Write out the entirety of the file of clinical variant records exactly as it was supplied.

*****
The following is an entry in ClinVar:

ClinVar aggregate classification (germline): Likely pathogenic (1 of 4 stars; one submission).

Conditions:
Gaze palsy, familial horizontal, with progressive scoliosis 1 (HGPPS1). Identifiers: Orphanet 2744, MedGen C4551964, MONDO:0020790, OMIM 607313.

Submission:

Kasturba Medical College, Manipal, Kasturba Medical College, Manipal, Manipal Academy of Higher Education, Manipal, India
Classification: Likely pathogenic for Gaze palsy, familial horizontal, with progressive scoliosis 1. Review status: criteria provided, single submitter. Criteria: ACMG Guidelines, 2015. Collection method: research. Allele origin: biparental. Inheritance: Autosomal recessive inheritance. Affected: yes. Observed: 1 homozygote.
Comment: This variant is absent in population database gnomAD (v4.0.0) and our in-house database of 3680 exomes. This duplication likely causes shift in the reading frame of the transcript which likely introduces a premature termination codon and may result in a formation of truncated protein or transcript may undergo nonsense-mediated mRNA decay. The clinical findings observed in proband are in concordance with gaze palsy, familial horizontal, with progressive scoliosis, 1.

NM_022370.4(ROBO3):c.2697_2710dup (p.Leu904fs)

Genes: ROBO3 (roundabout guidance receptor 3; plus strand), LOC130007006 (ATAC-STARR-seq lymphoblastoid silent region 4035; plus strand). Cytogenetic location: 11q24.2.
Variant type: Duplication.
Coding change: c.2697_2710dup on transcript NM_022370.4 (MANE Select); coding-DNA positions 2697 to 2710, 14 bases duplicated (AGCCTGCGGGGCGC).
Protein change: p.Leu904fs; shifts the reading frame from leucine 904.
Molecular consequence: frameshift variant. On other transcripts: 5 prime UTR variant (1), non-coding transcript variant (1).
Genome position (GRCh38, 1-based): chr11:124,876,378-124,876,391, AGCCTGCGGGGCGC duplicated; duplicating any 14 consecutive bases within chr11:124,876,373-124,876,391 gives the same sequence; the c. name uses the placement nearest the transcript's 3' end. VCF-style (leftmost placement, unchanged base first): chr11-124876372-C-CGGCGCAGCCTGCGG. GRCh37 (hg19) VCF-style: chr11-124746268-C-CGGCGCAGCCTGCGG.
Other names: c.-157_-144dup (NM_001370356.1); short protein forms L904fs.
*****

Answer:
The following is an entry in ClinVar:

ClinVar aggregate classification (germline): Likely pathogenic (1 of 4 stars; one submission).

Conditions:
Gaze palsy, familial horizontal, with progressive scoliosis 1 (HGPPS1). Identifiers: Orphanet 2744, MedGen C4551964, MONDO:0020790, OMIM 607313.

Submission:

Kasturba Medical College, Manipal, Kasturba Medical College, Manipal, Manipal Academy of Higher Education, Manipal, India
Classification: Likely pathogenic for Gaze palsy, familial horizontal, with progressive scoliosis 1. Review status: criteria provided, single submitter. Criteria: ACMG Guidelines, 2015. Collection method: research. Allele origin: biparental. Inheritance: Autosomal recessive inheritance. Affected: yes. Observed: 1 homozygote.
Comment: This variant is absent in population database gnomAD (v4.0.0) and our in-house database of 3680 exomes. This duplication likely causes shift in the reading frame of the transcript which likely introduces a premature termination codon and may result in a formation of truncated protein or transcript may undergo nonsense-mediated mRNA decay. The clinical findings observed in proband are in concordance with gaze palsy, familial horizontal, with progressive scoliosis, 1.

NM_022370.4(ROBO3):c.2697_2710dup (p.Leu904fs)

Genes: ROBO3 (roundabout guidance receptor 3; plus strand), LOC130007006 (ATAC-STARR-seq lymphoblastoid silent region 4035; plus strand). Cytogenetic location: 11q24.2.
Variant type: Duplication.
Coding change: c.2697_2710dup on transcript NM_022370.4 (MANE Select); coding-DNA positions 2697 to 2710, 14 bases duplicated (AGCCTGCGGGGCGC).
Protein change: p.Leu904fs; shifts the reading frame from leucine 904.
Molecular consequence: frameshift variant. On other transcripts: 5 prime UTR variant (1), non-coding transcript variant (1).
Genome position (GRCh38, 1-based): chr11:124,876,378-124,876,391, AGCCTGCGGGGCGC duplicated; duplicating any 14 consecutive bases within chr11:124,876,373-124,876,391 gives the same sequence; the c. name uses the placement nearest the transcript's 3' end. VCF-style (leftmost placement, unchanged base first): chr11-124876372-C-CGGCGCAGCCTGCGG. GRCh37 (hg19) VCF-style: chr11-124746268-C-CGGCGCAGCCTGCGG.
Other names: c.-157_-144dup (NM_001370356.1); short protein forms L904fs.